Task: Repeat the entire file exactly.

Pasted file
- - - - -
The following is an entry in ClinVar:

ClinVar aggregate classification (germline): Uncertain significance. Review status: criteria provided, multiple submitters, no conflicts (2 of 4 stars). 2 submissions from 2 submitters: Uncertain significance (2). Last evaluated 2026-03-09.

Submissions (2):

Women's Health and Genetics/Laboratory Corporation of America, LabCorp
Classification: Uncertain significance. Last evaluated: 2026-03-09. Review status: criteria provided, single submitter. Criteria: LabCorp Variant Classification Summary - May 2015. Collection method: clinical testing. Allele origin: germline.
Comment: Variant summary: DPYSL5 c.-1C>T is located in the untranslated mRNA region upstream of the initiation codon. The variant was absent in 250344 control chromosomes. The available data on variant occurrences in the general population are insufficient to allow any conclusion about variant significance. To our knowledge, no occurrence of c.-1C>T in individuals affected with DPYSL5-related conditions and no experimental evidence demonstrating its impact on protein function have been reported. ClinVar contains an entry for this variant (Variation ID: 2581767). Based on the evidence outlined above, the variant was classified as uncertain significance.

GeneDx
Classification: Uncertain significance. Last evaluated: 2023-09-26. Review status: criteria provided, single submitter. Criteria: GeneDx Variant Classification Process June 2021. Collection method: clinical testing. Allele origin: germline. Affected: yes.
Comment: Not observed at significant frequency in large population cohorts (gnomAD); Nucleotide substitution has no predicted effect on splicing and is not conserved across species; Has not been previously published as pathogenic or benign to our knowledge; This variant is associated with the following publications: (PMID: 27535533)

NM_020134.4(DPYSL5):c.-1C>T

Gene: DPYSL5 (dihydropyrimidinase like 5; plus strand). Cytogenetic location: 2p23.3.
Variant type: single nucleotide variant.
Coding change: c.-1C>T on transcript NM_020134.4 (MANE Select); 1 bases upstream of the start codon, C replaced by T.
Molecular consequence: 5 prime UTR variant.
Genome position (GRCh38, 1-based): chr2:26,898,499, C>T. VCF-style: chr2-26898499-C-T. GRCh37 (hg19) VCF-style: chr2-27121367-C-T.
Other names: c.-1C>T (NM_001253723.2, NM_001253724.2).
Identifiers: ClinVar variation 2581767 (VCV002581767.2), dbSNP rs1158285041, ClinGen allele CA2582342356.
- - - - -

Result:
The following is an entry in ClinVar:

ClinVar aggregate classification (germline): Uncertain significance. Review status: criteria provided, multiple submitters, no conflicts (2 of 4 stars). 2 submissions from 2 submitters: Uncertain significance (2). Last evaluated 2026-03-09.

Submissions (2):

Women's Health and Genetics/Laboratory Corporation of America, LabCorp
Classification: Uncertain significance. Last evaluated: 2026-03-09. Review status: criteria provided, single submitter. Criteria: LabCorp Variant Classification Summary - May 2015. Collection method: clinical testing. Allele origin: germline.
Comment: Variant summary: DPYSL5 c.-1C>T is located in the untranslated mRNA region upstream of the initiation codon. The variant was absent in 250344 control chromosomes. The available data on variant occurrences in the general population are insufficient to allow any conclusion about variant significance. To our knowledge, no occurrence of c.-1C>T in individuals affected with DPYSL5-related conditions and no experimental evidence demonstrating its impact on protein function have been reported. ClinVar contains an entry for this variant (Variation ID: 2581767). Based on the evidence outlined above, the variant was classified as uncertain significance.

GeneDx
Classification: Uncertain significance. Last evaluated: 2023-09-26. Review status: criteria provided, single submitter. Criteria: GeneDx Variant Classification Process June 2021. Collection method: clinical testing. Allele origin: germline. Affected: yes.
Comment: Not observed at significant frequency in large population cohorts (gnomAD); Nucleotide substitution has no predicted effect on splicing and is not conserved across species; Has not been previously published as pathogenic or benign to our knowledge; This variant is associated with the following publications: (PMID: 27535533)

NM_020134.4(DPYSL5):c.-1C>T

Gene: DPYSL5 (dihydropyrimidinase like 5; plus strand). Cytogenetic location: 2p23.3.
Variant type: single nucleotide variant.
Coding change: c.-1C>T on transcript NM_020134.4 (MANE Select); 1 bases upstream of the start codon, C replaced by T.
Molecular consequence: 5 prime UTR variant.
Genome position (GRCh38, 1-based): chr2:26,898,499, C>T. VCF-style: chr2-26898499-C-T. GRCh37 (hg19) VCF-style: chr2-27121367-C-T.
Other names: c.-1C>T (NM_001253723.2, NM_001253724.2).
Identifiers: ClinVar variation 2581767 (VCV002581767.2), dbSNP rs1158285041, ClinGen allele CA2582342356.